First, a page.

The Folding Starby Alan Hollinghurst
In self-imposed exile in an ancient Flemish city, an embittered 33-year-old language tutor, Edward Manners, falls in love with his alluring 17-year-old pupil, Luc Altidore. As Edward pursues the elusive object of his infatuationand plunges into affairs with two other menthis book interweaves past and present, history and memory, into a tapestry of unfulfillable desire.
- Random House Adult Trade Publishing Group
- Publication date:
Meet the Author
Alan Hollinghurst is the author of The Swimming-Pool Library and The Spell. He has received the Somerset Maugham Award, the E. M. Forster Award of the American Academy of Arts and Letters, and the James Tait Black Memorial Prize for Fiction. His most recent novel, The Line of Beauty, won the Man Booker Prize for fiction and was nominated for the National Book Critics Circle Award. He lives in London.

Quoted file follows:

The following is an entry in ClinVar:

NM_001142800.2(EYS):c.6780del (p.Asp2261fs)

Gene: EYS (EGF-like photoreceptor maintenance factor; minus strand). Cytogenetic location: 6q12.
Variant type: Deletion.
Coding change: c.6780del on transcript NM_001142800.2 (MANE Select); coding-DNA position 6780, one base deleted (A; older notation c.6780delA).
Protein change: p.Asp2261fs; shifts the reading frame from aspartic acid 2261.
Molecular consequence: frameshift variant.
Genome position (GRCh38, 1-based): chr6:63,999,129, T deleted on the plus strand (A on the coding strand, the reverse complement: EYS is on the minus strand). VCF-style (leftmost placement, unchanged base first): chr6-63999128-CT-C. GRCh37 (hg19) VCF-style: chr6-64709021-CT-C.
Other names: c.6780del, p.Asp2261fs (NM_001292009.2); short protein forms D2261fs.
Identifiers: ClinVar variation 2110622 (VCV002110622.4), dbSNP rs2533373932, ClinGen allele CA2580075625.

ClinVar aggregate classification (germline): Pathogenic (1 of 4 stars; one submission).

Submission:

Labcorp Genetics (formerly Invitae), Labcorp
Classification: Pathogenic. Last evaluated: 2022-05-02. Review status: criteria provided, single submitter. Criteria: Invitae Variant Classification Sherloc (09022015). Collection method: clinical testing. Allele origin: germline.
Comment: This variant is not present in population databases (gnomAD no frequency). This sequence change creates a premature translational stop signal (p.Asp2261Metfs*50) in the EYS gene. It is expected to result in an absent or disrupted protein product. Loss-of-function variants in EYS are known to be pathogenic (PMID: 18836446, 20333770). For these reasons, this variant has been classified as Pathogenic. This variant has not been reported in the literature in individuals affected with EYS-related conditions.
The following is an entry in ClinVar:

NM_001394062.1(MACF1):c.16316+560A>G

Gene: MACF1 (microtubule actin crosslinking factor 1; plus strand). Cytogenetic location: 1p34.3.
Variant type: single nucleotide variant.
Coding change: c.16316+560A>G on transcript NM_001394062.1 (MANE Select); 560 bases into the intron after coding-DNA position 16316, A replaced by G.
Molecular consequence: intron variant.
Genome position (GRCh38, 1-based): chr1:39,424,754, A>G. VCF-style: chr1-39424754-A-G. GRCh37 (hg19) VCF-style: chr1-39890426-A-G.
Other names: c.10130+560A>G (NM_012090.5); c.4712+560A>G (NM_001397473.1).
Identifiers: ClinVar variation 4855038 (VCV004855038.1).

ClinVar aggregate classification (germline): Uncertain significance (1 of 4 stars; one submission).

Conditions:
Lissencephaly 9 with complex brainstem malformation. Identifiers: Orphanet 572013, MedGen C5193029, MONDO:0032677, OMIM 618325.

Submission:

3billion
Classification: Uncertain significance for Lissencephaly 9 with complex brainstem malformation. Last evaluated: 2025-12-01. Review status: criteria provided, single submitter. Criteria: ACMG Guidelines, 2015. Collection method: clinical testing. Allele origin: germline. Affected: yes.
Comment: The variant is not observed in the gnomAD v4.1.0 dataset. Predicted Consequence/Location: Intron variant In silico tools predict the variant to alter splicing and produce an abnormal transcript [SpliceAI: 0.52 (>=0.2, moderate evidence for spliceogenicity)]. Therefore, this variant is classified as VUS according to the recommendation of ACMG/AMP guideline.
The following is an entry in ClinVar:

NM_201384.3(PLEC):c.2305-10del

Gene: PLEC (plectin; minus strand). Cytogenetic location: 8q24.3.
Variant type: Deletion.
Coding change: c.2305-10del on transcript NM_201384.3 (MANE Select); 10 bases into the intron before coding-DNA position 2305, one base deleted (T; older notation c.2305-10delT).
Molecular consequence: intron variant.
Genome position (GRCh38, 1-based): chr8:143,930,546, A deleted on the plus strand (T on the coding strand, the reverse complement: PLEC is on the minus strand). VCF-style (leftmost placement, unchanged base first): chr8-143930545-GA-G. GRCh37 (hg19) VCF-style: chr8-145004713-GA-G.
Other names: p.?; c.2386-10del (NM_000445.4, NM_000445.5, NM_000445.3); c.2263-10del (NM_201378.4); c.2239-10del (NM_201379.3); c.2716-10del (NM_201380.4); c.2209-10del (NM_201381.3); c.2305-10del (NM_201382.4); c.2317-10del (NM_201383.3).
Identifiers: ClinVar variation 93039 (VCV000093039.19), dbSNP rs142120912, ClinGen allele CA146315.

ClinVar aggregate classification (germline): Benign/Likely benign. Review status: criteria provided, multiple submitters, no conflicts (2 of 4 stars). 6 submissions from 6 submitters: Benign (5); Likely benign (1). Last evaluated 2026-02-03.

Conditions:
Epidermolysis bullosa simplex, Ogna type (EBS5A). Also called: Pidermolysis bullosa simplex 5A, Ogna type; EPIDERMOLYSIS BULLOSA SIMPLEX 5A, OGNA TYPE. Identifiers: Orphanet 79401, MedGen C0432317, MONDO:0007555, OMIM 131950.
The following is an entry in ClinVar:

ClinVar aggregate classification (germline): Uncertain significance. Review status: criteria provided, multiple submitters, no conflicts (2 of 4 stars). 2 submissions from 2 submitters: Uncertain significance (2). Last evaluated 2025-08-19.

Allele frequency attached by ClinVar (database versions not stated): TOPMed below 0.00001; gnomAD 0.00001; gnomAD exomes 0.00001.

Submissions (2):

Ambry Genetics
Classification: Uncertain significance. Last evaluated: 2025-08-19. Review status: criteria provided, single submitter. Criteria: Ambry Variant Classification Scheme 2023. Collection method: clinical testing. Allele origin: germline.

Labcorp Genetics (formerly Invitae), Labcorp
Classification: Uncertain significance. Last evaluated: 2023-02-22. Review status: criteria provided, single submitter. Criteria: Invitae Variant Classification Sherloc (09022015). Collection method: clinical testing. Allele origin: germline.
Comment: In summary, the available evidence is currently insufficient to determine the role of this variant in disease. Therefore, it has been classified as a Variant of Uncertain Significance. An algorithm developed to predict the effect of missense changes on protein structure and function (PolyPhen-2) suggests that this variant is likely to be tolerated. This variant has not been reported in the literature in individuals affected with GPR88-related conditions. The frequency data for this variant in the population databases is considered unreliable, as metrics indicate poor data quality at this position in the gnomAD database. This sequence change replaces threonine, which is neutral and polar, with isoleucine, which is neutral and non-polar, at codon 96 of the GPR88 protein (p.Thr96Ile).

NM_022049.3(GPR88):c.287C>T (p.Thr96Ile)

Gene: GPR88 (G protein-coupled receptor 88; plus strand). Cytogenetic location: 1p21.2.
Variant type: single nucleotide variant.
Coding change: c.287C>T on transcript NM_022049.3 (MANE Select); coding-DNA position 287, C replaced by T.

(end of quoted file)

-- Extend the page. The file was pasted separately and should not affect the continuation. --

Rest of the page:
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I don't normally re-read books very often, but I do find myself re-reading this book nearly once a year. It's a very romantic tale of discovery.
While I was rather uncomfortable with the overall action of the novel (a grown man, basically purposeless who revels in drinking and sex, lusting over and wondering how to sexually connect with a teenaged boy) and sometimes put off by the dense descriptive writing, this book has some wonderful aspects: 1) a study of art (specifically painting and the artist who made them); 2) an exploration of obsession (the protagonist for the boy and the artist for his muse); 3) some of the vagaries of love; 4) a story of a past relationship (and the tragedy of the former beloved); and 5) the story of the only real friend the protagonist makes in his foreign city. The writer introduces a lot of different characters and situations throughout, but also ties them up. That is also a fine quality.
One of the worst books I've ever read half of.